Dairy Pricing Hearing Set for Next Month

Brian GermanDairy & Livestock, Dairy and Livestock, Industry

The U.S. Department of Agriculture (USDA) is moving forward with the process for reforming the Federal Milk Marketing Order (FMMO) system. August 23 is the date that has been set for the dairy pricing hearing to begin in Indiana. The hearing process will proceed both in person and online. Time slots will be available each Friday beginning September 1 for industry members to testify virtually. Nearly two-dozen proposals have been submitted for review by a variety of industry groups including the International Dairy Foods Association (IDFA).

Dairy Pricing Hearing

“We plan to provide compelling, fact-based arguments supporting IDFA’s two proposals that were crafted in the best interest of the full dairy supply chain,” said Mike Brown, IDFA chief economist. “We are grateful that both of IDFA’s proposals were accepted by USDA as part of the hearing. We go into this process with the same goal we’ve had all along—unify the industry around ideas that are in the best interest of the full dairy supply chain. IDFA members across the dairy industry want to see milk pricing policies that support all parts of the supply chain, to ensure the industry’s continued success and growth.”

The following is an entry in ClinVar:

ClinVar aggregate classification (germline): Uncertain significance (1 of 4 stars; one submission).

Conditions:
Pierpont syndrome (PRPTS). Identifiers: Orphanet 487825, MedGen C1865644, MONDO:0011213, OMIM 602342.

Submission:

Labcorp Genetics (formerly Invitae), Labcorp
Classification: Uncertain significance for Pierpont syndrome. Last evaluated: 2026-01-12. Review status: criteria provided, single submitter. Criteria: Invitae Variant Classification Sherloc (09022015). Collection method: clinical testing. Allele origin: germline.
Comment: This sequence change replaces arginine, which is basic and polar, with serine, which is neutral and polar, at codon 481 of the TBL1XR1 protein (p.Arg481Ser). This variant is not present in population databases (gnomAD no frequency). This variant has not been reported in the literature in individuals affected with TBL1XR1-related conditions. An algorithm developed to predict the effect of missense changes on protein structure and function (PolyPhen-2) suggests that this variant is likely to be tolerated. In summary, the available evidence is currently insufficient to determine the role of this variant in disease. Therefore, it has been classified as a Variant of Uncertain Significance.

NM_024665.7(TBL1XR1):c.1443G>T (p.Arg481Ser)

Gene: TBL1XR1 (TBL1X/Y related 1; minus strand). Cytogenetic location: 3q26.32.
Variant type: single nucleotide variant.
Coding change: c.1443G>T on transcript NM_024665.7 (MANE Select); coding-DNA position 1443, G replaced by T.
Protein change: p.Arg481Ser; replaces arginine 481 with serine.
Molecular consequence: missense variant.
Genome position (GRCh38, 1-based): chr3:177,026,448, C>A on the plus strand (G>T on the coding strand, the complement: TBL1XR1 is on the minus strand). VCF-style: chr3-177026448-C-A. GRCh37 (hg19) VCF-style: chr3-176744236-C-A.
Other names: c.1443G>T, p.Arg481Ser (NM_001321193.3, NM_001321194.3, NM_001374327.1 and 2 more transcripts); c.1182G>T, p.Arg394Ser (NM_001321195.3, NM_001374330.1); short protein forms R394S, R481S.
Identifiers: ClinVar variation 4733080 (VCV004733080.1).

The dairy pricing hearing will consist of testimony covering subject areas including milk composition, surveyed commodity products, Class III and IV formula factors, base Class I skim milk price, among others. Proposals have also been submitted by groups such as the National Milk Producers Federation (NMPF) American Farm Bureau Federation, and the California Dairy Campaign. Summaries of the proposals have been made available in the USDA announcement.

“Dairy farmers nationwide are grateful that USDA is moving forward by including the full scope of NMPF’s proposal to guide the dairy industry forward as it modernizes the Federal Milk Marketing Order system,” NMPF Board Chairman Randy Mooney said in a press release. “Each piece of our proposal, from returning to the ‘higher-of’ Class I mover as soon as possible, to updating both Class I price differentials and manufacturing cost allowances, has been crucial toward building that consensus, and all components of our plan are critical to a successful update to this important program.”

Brian German
Ag News Director / AgNet West